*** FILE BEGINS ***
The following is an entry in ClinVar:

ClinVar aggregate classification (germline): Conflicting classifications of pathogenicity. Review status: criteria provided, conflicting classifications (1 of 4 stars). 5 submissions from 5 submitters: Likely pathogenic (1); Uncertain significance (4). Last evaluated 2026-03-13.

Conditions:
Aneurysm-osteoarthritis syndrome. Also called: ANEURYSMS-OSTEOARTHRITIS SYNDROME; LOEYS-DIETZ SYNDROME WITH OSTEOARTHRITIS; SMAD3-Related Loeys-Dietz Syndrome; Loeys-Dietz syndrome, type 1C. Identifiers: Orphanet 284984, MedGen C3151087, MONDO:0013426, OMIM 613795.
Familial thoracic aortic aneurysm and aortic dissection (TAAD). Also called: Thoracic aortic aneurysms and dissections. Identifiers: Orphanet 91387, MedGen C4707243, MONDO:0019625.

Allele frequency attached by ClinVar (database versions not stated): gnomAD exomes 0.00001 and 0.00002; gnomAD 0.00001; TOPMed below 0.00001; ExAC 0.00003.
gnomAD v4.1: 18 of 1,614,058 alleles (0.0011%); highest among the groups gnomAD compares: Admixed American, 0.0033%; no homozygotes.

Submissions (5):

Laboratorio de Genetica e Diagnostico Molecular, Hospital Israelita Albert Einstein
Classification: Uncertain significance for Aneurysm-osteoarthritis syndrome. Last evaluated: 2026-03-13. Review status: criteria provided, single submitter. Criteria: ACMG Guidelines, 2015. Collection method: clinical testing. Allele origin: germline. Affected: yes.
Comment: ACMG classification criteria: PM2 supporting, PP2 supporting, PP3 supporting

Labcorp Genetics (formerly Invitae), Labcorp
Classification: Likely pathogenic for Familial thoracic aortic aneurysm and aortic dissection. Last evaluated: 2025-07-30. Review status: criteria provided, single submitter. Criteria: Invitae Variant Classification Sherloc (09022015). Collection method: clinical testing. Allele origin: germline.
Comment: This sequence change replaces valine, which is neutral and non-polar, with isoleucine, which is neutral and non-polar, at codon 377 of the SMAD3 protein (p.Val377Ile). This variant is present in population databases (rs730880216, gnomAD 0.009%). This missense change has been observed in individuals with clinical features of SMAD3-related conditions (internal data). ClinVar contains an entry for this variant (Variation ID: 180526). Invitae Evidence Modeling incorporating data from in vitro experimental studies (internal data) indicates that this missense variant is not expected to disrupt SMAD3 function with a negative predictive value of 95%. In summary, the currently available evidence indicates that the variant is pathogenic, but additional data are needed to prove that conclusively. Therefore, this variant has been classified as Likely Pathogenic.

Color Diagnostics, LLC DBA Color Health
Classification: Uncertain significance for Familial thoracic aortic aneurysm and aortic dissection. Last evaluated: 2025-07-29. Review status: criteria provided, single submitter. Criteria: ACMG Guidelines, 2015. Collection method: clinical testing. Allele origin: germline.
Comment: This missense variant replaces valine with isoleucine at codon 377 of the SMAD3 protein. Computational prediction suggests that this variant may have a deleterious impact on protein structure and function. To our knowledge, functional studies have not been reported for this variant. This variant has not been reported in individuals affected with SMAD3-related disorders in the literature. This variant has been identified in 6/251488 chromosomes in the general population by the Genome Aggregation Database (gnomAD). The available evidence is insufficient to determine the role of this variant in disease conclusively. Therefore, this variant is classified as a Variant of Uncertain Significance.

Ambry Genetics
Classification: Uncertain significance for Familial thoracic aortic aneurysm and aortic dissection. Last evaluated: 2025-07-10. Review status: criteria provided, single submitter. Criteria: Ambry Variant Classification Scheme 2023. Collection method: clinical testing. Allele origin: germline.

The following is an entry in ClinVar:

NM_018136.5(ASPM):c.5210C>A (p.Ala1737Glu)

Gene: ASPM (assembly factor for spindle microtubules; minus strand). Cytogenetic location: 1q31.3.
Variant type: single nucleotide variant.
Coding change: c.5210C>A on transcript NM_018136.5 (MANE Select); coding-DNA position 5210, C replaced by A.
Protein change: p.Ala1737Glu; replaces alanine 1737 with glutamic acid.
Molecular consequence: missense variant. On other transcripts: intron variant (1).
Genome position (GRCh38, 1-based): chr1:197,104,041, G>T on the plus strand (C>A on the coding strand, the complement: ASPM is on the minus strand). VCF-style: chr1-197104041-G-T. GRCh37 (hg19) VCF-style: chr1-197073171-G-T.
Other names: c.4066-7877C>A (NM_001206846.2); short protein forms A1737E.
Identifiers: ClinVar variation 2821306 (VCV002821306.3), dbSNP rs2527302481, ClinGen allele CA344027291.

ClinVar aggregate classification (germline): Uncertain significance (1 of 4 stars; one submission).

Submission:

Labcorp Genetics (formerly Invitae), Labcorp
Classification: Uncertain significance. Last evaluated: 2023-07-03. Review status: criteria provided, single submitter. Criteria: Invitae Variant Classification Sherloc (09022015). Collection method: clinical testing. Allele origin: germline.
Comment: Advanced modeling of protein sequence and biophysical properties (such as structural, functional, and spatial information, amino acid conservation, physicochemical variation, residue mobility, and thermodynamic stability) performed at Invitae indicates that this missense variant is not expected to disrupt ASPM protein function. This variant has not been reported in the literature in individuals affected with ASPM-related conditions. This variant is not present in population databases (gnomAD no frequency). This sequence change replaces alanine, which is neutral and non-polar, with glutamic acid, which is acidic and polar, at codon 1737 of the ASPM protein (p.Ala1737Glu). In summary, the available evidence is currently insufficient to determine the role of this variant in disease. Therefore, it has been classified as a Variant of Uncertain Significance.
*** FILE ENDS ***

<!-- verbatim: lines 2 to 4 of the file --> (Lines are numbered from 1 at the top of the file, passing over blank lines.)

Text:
ClinVar aggregate classification (germline): Conflicting classifications of pathogenicity. Review status: criteria provided, conflicting classifications (1 of 4 stars). 5 submissions from 5 submitters: Likely pathogenic (1); Uncertain significance (4). Last evaluated 2026-03-13.

Conditions:
Aneurysm-osteoarthritis syndrome. Also called: ANEURYSMS-OSTEOARTHRITIS SYNDROME; LOEYS-DIETZ SYNDROME WITH OSTEOARTHRITIS; SMAD3-Related Loeys-Dietz Syndrome; Loeys-Dietz syndrome, type 1C. Identifiers: Orphanet 284984, MedGen C3151087, MONDO:0013426, OMIM 613795.